Volkswagen e-Golf

Another impressive electric car is the Volkswagen e-Golf. It offers everything we love about the standard model, including a premium interior, generous cargo space and engaging dynamics, along with a smooth and nearly silent drivetrain. As with other members of the Golf family, plenty of desirable features are available, including advanced driver-assistance technology and Volkswagen’s immersive Digital Cockpit instrument cluster. Driving range is estimated at 125 miles (201 km).

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Tesla Model S

But what about Tesla? They hang their hat on EVs. Love ‘em or not, the brand’s Model S luxury sedan is an intriguing option, offering a driving range of nearly 260 miles (417 km) in base, 74D form. Beyond that, it can hit 60 miles an hour in just 4.2 seconds. The pricier, top-shelf P100D can travel 315 miles (507 km) on a single charge and deliver mile-a-minute speed in just 2.5 seconds, which is bonkers.

BMW i3

But what if you want a luxury EV made by a company with a bit more, let’s say pedigree than Tesla? Well, BMW will happily sell you an i3, which is offered in both pure-electric and range-extended forms – basically models with a small engine to keep the battery charged. It may look more Club Car than real car, but even the base i3 should drive reasonably well, being endowed with 180 pound-feet of torque for great scoot around town. Expect its 33 kWh battery to deliver around 114 miles (183 km) of range.

Jaguar I-Pace

One of the market’s newest – and certainly best – EVs is the Jaguar I-Pace, a handsome crossover with ample interior space and shocking performance. Its twin-motor drivetrain provides nearly 400 horsepower and more than 500 pound-feet of torque, enough oomph to rocket this luxury vehicle to 60 miles an hour in a legitimately fast 4.5 seconds. When its 90-kWh lithium-ion battery pack is topped off with electrons, the I-Pace offers an advertised driving range of 240 miles (386 km). Not only is this an exceptional EV, it’s a great all-around car as well thanks to its luxury amenities and versatility.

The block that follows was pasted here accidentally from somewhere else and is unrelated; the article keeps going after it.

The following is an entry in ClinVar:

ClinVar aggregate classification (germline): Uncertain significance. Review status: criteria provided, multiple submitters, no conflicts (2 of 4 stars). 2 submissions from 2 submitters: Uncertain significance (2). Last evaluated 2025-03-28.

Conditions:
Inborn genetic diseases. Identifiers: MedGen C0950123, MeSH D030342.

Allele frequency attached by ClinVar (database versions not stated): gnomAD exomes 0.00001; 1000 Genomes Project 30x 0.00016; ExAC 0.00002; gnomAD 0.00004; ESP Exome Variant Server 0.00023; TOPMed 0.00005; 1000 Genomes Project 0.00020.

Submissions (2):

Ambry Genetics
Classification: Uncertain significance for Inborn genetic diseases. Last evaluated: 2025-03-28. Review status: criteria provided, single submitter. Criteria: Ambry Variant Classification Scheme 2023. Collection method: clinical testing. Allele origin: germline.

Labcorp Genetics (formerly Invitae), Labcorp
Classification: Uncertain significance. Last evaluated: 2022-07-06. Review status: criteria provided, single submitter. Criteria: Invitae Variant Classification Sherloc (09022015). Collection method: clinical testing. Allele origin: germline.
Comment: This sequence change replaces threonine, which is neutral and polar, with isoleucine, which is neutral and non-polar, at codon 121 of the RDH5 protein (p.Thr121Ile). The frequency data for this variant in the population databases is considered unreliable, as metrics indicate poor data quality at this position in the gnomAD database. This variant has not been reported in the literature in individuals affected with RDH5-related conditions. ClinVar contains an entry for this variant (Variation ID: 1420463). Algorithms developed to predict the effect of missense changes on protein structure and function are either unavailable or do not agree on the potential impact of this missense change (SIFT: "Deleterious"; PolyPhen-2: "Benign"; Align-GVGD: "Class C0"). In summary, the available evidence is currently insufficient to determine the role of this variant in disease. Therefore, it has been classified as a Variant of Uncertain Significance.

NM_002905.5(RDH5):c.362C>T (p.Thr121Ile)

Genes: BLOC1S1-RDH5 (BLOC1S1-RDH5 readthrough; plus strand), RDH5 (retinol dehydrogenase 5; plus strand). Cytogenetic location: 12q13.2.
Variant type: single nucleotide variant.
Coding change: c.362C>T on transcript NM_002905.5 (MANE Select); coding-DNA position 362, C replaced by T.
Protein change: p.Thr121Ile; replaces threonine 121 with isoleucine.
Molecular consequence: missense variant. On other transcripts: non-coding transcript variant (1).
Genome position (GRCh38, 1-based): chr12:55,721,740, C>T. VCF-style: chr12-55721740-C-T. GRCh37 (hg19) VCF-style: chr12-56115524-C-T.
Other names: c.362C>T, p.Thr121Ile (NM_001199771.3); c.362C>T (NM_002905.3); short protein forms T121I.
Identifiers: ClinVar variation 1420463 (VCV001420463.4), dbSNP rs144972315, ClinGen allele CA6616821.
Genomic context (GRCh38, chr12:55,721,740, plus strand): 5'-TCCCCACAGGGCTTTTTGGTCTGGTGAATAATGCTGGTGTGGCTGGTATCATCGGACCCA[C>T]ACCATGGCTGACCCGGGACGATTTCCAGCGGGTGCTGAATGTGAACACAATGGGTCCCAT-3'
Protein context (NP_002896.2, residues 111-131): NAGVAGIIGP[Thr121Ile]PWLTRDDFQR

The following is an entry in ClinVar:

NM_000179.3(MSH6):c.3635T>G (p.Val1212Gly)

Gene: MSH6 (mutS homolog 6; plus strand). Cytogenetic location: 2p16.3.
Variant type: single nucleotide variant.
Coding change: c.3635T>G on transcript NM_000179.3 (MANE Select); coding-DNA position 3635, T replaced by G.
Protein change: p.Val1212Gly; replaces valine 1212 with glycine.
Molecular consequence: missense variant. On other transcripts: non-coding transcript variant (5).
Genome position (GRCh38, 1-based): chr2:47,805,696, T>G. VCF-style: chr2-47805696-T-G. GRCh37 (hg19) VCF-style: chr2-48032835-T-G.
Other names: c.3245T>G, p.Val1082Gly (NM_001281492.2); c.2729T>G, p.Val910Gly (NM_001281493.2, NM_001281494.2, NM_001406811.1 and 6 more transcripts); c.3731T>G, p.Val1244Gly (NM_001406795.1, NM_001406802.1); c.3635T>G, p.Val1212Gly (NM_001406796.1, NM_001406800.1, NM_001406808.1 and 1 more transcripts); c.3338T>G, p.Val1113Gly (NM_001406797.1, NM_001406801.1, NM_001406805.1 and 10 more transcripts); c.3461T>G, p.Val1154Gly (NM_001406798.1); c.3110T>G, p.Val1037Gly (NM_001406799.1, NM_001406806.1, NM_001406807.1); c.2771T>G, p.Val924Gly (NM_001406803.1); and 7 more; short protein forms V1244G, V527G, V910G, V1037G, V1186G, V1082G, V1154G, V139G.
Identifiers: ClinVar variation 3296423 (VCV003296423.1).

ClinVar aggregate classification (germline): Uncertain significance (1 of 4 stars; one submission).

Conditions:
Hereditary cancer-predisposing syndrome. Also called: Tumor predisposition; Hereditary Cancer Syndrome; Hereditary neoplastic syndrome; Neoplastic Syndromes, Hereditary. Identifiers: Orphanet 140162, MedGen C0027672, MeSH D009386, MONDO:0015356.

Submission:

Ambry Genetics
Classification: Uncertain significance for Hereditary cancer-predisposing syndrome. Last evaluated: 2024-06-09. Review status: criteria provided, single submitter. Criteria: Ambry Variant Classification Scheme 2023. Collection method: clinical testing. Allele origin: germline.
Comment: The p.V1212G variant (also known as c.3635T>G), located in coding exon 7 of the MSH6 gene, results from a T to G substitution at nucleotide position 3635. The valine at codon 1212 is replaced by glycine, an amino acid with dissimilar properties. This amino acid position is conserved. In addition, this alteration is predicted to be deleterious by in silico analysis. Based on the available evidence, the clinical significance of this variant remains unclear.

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Craig Cole
Craig Cole

Born and raised in metro Detroit, Craig was steeped in mechanics from childhood. He feels as much at home with a wrench or welding gun in his hand as he does behind the wheel or in front of a camera. Putting his Bachelor's Degree in Journalism to good use, he's always pumping out videos, reviews, and features for When the workday is over, he can be found out driving his fully restored 1936 Ford V8 sedan. Craig has covered the automotive industry full time for more than 10 years and is a member of the Automotive Press Association (APA) and Midwest Automotive Media Association (MAMA).

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2 of 4 comments
  • Toan Toan on Aug 08, 2018

    Agreed. The fact that cars with less than 100 miles of range is put on the list and not the model 3 that has 215-310 miles is a joke. Just an update Tesla sold the most in its category and the most electric car in July by a wide margin so production is becoming less of a problem. And as far as quality, I think its just as good if not better than its competitors.

  • E.Elijah E.Elijah on Aug 11, 2018

    I'm so confused. The i-Pace hasn't sold a single unit, but it's the #1 car. Meanwhile, the Model 3 has sold nearly 50k units, but it doesn't rate because Tesla "Can't seem to build enough of that car" to meet its unprecedented demand. And the Model X doesn't even warrant a mention? These are literally two of the three or four best electric vehicles on the road today, depending on who you ask - left off of your list to make room for a car that customers ACTUALLY cannot yet get - the iPace. LoL, Okay. Makes total sense.